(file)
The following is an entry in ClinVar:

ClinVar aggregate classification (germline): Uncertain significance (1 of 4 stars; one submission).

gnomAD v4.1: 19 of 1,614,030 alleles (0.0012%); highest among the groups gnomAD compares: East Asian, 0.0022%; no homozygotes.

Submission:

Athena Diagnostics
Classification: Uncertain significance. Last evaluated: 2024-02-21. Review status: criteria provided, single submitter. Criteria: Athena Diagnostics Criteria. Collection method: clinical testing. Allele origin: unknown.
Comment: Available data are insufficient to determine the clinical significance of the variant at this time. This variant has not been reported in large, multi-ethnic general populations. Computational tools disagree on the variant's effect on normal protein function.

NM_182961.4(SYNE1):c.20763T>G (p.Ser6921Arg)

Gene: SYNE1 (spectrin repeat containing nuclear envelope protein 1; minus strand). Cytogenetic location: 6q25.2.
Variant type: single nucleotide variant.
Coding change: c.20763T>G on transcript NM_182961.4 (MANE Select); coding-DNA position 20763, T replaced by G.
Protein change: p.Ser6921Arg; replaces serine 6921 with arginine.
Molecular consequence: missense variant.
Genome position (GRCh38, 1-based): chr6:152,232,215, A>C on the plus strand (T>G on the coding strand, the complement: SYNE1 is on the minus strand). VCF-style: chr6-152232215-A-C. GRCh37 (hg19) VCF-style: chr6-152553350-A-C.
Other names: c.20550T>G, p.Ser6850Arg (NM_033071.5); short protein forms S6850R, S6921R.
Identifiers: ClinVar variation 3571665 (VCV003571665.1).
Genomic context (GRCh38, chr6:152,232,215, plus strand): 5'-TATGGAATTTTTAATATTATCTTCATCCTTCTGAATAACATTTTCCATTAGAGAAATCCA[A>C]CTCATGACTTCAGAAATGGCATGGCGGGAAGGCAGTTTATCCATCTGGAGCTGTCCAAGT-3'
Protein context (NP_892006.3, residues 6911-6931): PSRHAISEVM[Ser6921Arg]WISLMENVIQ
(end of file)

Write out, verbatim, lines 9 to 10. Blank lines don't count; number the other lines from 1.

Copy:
Gene: SYNE1 (spectrin repeat containing nuclear envelope protein 1; minus strand). Cytogenetic location: 6q25.2.
Variant type: single nucleotide variant.